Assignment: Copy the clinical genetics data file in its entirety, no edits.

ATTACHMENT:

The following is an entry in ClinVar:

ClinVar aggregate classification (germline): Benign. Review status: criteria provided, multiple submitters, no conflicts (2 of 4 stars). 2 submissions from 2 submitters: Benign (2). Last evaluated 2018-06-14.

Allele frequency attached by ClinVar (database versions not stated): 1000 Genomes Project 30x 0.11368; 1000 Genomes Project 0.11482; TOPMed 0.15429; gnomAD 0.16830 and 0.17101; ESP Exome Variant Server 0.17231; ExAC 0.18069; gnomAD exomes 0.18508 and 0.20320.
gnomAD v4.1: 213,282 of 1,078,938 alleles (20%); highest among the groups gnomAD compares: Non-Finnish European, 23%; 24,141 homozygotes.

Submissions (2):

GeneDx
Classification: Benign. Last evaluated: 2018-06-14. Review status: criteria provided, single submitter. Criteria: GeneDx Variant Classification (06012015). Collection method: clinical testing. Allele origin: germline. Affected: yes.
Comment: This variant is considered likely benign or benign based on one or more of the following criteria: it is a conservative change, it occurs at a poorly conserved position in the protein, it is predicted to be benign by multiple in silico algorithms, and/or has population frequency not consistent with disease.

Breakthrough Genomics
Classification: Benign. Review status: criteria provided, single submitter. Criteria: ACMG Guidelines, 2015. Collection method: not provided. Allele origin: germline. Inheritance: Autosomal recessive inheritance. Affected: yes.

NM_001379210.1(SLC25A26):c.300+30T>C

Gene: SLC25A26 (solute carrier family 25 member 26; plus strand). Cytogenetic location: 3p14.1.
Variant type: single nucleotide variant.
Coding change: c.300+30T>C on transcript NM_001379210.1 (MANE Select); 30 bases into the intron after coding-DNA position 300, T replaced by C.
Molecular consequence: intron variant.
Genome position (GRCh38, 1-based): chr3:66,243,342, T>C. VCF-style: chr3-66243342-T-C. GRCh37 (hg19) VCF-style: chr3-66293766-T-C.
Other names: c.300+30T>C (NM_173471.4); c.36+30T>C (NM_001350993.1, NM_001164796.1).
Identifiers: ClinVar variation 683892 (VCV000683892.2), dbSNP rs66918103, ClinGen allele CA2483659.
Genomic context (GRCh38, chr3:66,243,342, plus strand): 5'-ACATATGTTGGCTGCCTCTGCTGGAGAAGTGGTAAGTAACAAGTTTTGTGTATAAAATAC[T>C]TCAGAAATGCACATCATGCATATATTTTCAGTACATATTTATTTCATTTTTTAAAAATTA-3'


The following is an entry in ClinVar:

ClinVar aggregate classification (germline): Benign. Review status: criteria provided, multiple submitters, no conflicts (2 of 4 stars). 2 submissions from 2 submitters: Benign (2). Last evaluated 2018-06-14.

Allele frequency attached by ClinVar (database versions not stated): 1000 Genomes Project 30x 0.11368; 1000 Genomes Project 0.11482; TOPMed 0.15429; gnomAD 0.16830 and 0.17101; ESP Exome Variant Server 0.17231; ExAC 0.18069; gnomAD exomes 0.18508 and 0.20320.
gnomAD v4.1: 213,282 of 1,078,938 alleles (20%); highest among the groups gnomAD compares: Non-Finnish European, 23%; 24,141 homozygotes.

Submissions (2):

GeneDx
Classification: Benign. Last evaluated: 2018-06-14. Review status: criteria provided, single submitter. Criteria: GeneDx Variant Classification (06012015). Collection method: clinical testing. Allele origin: germline. Affected: yes.
Comment: This variant is considered likely benign or benign based on one or more of the following criteria: it is a conservative change, it occurs at a poorly conserved position in the protein, it is predicted to be benign by multiple in silico algorithms, and/or has population frequency not consistent with disease.

Breakthrough Genomics
Classification: Benign. Review status: criteria provided, single submitter. Criteria: ACMG Guidelines, 2015. Collection method: not provided. Allele origin: germline. Inheritance: Autosomal recessive inheritance. Affected: yes.

NM_001379210.1(SLC25A26):c.300+30T>C

Gene: SLC25A26 (solute carrier family 25 member 26; plus strand). Cytogenetic location: 3p14.1.
Variant type: single nucleotide variant.
Coding change: c.300+30T>C on transcript NM_001379210.1 (MANE Select); 30 bases into the intron after coding-DNA position 300, T replaced by C.
Molecular consequence: intron variant.
Genome position (GRCh38, 1-based): chr3:66,243,342, T>C. VCF-style: chr3-66243342-T-C. GRCh37 (hg19) VCF-style: chr3-66293766-T-C.
Other names: c.300+30T>C (NM_173471.4); c.36+30T>C (NM_001350993.1, NM_001164796.1).
Identifiers: ClinVar variation 683892 (VCV000683892.2), dbSNP rs66918103, ClinGen allele CA2483659.
Genomic context (GRCh38, chr3:66,243,342, plus strand): 5'-ACATATGTTGGCTGCCTCTGCTGGAGAAGTGGTAAGTAACAAGTTTTGTGTATAAAATAC[T>C]TCAGAAATGCACATCATGCATATATTTTCAGTACATATTTATTTCATTTTTTAAAAATTA-3'